Security of Pakistani nukes questioned
An audacious weekend assault by Islamic militants on Pakistan's army headquarters is again raising fears of an insurgent attack on the country's nuclear weapons installation.
Pakistan has sought to protect its nuclear weapons from attack by the Taliban or other militants by storing the warheads, detonators and missiles separately in facilities patrolled by elite troops.
Analysts are divided on how secure these weapons are. Some say the weapons are less secure than they were five years ago, and Saturday's attack would show a "worrisome" overconfidence by the Pakistanis.
While complex security is in place, much depends on the Pakistani army and how vulnerable it is to infiltration by extremists, said a Western government official with access to intelligence on Pakistan and its nuclear arsenal, speaking on condition of anonymity because of the sensitivity of the subject.
Analysts say a more realistic scenario would involve militant sympathizers getting work as scientists at the facilities and passing information to extremists.
"It's not thought likely that the Taliban are suddenly going to storm in and gain control of the nuclear facilities," said Gareth Price, head of the Asia programme at London think tank Chatham House. "There are enough command-and-control mechanisms in place to prevent that."
A US counterproliferation official in Washington said strong safeguards are in place and there is no reason to believe the nuclear arsenal is in imminent jeopardy of seizure by militants.
The official, who commented on condition of anonymity because he was not authorised to speak on the matter publicly, said there is a major difference between attacking a nuclear site and actually seizing and using the nuclear material stored inside.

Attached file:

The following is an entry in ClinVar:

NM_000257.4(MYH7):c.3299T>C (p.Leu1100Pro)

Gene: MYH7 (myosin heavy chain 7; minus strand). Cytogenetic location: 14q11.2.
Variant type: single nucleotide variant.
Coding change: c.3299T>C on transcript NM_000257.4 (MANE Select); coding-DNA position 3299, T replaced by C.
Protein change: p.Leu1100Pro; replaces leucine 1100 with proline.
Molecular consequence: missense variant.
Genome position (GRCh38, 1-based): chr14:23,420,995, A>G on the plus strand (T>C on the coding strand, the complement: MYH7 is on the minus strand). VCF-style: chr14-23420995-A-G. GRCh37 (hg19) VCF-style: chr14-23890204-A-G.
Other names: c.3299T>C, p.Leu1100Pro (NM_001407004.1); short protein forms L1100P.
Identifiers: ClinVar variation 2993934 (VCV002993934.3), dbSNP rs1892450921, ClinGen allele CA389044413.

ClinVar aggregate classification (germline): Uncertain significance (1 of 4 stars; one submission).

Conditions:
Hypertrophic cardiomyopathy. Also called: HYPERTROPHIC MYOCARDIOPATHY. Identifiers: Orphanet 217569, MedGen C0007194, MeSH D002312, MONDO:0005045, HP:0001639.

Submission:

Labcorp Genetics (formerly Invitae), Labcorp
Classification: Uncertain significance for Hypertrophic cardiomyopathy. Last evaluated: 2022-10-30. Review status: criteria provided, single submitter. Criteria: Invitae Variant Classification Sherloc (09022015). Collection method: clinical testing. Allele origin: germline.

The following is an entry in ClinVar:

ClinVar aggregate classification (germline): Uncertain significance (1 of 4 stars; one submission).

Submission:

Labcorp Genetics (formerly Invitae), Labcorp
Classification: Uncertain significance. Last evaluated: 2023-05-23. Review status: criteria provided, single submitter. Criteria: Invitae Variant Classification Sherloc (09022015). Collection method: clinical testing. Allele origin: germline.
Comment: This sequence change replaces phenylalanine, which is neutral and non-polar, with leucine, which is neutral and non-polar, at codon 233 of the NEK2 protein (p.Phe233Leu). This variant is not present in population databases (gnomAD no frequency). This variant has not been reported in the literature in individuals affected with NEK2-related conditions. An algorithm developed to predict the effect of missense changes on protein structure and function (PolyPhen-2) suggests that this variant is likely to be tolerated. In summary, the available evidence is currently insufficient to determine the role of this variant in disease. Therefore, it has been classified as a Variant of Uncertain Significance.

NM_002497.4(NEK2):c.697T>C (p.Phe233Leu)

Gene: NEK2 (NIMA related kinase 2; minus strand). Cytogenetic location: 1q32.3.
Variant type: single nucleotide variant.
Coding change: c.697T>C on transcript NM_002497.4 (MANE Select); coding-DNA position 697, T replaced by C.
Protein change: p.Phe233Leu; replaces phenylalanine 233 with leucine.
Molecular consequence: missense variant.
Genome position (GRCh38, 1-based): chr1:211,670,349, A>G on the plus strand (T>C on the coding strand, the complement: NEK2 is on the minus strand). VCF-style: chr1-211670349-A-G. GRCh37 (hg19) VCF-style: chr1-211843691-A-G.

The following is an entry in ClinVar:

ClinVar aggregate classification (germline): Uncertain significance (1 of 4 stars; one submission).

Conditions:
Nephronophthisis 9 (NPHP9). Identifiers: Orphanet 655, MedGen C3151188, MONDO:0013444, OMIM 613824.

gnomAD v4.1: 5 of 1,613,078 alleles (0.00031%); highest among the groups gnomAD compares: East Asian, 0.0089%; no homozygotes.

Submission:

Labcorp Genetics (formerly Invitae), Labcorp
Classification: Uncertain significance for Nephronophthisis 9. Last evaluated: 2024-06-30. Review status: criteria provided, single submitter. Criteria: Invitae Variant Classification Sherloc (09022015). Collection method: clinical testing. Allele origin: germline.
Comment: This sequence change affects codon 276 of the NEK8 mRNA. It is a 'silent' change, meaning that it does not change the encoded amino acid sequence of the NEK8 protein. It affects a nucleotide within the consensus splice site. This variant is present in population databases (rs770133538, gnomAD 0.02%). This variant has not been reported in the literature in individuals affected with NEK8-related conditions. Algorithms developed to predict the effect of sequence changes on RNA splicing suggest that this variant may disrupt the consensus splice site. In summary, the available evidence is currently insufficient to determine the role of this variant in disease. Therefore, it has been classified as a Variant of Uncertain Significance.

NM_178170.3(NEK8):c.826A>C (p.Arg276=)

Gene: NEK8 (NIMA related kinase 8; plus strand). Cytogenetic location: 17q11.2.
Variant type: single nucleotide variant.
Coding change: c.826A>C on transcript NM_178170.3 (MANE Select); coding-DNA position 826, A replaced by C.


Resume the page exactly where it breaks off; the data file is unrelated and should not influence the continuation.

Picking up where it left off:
Security at Pakistan's isolated nuclear installations is believed to be significantly higher than at the army headquarters, which was relatively relaxed by the standards of other nations. Thousands of people and vehicles enter the headquarters compound in Rawalpindi daily, and the 10 attackers, while able to take dozens of hostages Saturday and kill 14 people before a commando raid ended the siege, never penetrated to the heart of the complex.
Pakistan is estimated to have between 70 and 90 warheads, according to Hans Kristensen, director of the Nuclear Information Project of the Federation of American Scientists.
Shaun Gregory, an expert on Pakistani security at the University of Bradford in Britain, said militants have struck near an air base in Sargodha, where nuclear missiles are believed to be stored, and the Wah cantonment, where missiles that could carry nuclear weapons are believed to be assembled. He added that the attacks did not appear to have targeted nuclear weapons.
Pakistan uses armed forces personnel to guard nuclear weapons facilities, and it physically separates warhead cores from their detonation components, Gregory wrote in the July issue of The Sentinel, the monthly journal of the Combating Terrorism Centre.
The components are stored in protected underground sites. The warheads themselves are electronically locked to ensure that they cannot be detonated even if they fall in terrorists' hands, Gregory said.
The Pakistan military carefully screens and monitors the officers vested with protecting the warheads, drawing them almost exclusively from Punjabi officers who are considered to have fewer links to religious extremists or with the Pashtun area of Pakistan, where the Taliban garners much of its support.